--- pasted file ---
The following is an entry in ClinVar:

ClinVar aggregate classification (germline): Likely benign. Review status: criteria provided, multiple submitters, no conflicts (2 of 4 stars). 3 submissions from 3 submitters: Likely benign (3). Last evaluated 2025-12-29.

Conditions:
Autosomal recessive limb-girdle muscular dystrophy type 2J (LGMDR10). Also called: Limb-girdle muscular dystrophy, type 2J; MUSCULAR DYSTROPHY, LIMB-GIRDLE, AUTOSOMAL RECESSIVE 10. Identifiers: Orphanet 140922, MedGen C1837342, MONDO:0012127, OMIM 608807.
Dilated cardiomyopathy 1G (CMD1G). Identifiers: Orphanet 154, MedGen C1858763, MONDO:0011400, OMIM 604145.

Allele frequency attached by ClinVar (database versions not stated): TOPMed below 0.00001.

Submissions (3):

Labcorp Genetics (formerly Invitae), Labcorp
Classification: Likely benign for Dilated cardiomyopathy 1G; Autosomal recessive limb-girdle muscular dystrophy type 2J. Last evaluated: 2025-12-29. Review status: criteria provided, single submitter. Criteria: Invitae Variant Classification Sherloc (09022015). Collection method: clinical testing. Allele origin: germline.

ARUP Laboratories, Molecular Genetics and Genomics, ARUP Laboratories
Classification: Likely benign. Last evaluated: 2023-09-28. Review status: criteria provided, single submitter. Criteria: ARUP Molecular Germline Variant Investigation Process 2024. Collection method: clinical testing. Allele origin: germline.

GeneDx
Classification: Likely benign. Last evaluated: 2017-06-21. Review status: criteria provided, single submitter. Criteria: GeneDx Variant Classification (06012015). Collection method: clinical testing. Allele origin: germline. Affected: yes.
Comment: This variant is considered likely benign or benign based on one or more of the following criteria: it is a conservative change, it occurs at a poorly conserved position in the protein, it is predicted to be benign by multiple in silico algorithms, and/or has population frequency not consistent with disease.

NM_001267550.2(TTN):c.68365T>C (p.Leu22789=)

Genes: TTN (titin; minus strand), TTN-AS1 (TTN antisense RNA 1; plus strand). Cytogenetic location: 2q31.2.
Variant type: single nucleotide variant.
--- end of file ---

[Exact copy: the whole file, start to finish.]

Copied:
The following is an entry in ClinVar:

ClinVar aggregate classification (germline): Likely benign. Review status: criteria provided, multiple submitters, no conflicts (2 of 4 stars). 3 submissions from 3 submitters: Likely benign (3). Last evaluated 2025-12-29.

Conditions:
Autosomal recessive limb-girdle muscular dystrophy type 2J (LGMDR10). Also called: Limb-girdle muscular dystrophy, type 2J; MUSCULAR DYSTROPHY, LIMB-GIRDLE, AUTOSOMAL RECESSIVE 10. Identifiers: Orphanet 140922, MedGen C1837342, MONDO:0012127, OMIM 608807.
Dilated cardiomyopathy 1G (CMD1G). Identifiers: Orphanet 154, MedGen C1858763, MONDO:0011400, OMIM 604145.

Allele frequency attached by ClinVar (database versions not stated): TOPMed below 0.00001.

Submissions (3):

Labcorp Genetics (formerly Invitae), Labcorp
Classification: Likely benign for Dilated cardiomyopathy 1G; Autosomal recessive limb-girdle muscular dystrophy type 2J. Last evaluated: 2025-12-29. Review status: criteria provided, single submitter. Criteria: Invitae Variant Classification Sherloc (09022015). Collection method: clinical testing. Allele origin: germline.

ARUP Laboratories, Molecular Genetics and Genomics, ARUP Laboratories
Classification: Likely benign. Last evaluated: 2023-09-28. Review status: criteria provided, single submitter. Criteria: ARUP Molecular Germline Variant Investigation Process 2024. Collection method: clinical testing. Allele origin: germline.

GeneDx
Classification: Likely benign. Last evaluated: 2017-06-21. Review status: criteria provided, single submitter. Criteria: GeneDx Variant Classification (06012015). Collection method: clinical testing. Allele origin: germline. Affected: yes.
Comment: This variant is considered likely benign or benign based on one or more of the following criteria: it is a conservative change, it occurs at a poorly conserved position in the protein, it is predicted to be benign by multiple in silico algorithms, and/or has population frequency not consistent with disease.

NM_001267550.2(TTN):c.68365T>C (p.Leu22789=)

Genes: TTN (titin; minus strand), TTN-AS1 (TTN antisense RNA 1; plus strand). Cytogenetic location: 2q31.2.
Variant type: single nucleotide variant.